Wednesday, September 30, 2015

Today -100: September 30, 1915: Of strikes, wirelesses, conductors, military training, and rainbows


A strike begins at the Pratt & Whitney factories in Hartford for an 8-hour day and overtime pay. The general manager refused to negotiate with workers’ leaders he called transient agitators and new employees unrepresentative of the employees as a whole. At some point no doubt he’ll also claim, as was the custom, that they’re being paid by the Germans, but the truth is that with all the war orders this is a great time for the workers to press demands.

A NYT account of the Battle of Loos, 4 days in, fails to mention, as they all have, the British use of chlorine gas.

A wireless phone call is successfully placed from Arlington, Virginia to Mare Island, California, 2,500 miles away. This should enable the Navy to communicate with ships at sea. (In fact, the message reached all the way to an AT&T mast at Pearl Harbor.)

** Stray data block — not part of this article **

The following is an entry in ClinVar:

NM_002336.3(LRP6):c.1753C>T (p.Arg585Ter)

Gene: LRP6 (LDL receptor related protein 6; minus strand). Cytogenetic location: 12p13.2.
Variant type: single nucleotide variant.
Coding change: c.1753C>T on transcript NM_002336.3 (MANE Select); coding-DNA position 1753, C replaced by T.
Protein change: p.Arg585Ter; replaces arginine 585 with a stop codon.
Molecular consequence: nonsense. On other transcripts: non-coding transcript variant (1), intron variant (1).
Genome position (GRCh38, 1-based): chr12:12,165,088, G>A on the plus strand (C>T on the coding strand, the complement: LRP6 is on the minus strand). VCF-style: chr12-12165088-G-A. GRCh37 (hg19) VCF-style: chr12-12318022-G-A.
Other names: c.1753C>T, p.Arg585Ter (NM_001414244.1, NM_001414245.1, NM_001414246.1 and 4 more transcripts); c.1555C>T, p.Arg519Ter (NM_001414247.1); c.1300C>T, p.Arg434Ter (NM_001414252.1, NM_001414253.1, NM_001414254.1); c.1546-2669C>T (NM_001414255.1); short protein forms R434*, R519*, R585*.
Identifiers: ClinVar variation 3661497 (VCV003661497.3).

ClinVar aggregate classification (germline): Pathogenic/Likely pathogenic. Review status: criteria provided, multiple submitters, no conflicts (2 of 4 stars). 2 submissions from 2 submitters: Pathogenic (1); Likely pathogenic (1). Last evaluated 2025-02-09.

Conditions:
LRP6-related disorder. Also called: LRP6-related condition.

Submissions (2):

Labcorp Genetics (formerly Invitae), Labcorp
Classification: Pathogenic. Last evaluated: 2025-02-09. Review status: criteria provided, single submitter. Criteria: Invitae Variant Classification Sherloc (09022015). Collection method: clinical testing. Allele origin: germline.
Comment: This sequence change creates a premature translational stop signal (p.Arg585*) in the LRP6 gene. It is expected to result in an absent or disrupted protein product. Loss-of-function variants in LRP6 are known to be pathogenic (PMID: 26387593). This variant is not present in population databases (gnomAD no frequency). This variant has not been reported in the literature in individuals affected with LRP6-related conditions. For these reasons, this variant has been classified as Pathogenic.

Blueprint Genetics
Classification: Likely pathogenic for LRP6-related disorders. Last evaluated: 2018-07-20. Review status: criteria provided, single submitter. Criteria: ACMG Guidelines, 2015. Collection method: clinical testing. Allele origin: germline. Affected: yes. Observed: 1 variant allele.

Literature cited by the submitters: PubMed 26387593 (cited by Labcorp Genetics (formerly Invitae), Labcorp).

Headline of the Day -100, Because Inter-Racial Marriage Is Always News:


Arturo Toscanini, the principle conductor of the Metropolitan Opera House, who left for Italy some months ago (originally booked on the Lusitania), won’t be coming back. He actually volunteered for the Italian army after Italy entered the war, despite his age (48) and terrible eyesight. He will later flirt with fascism before sharply breaking with Mussolini, but he won’t return to the US until 1939.

Massachusetts Governor David Walsh wants to introduce mandatory military training for boys at age 14 and to excuse men who serve 3 years in the state militia from paying poll taxes.

D.H. Lawrence’s The Rainbow is published. It will be prosecuted for obscenity and all the copies seized and burned. It won’t reappear in Britain for 11 years (except for illicit copies of the American edition, published next month).


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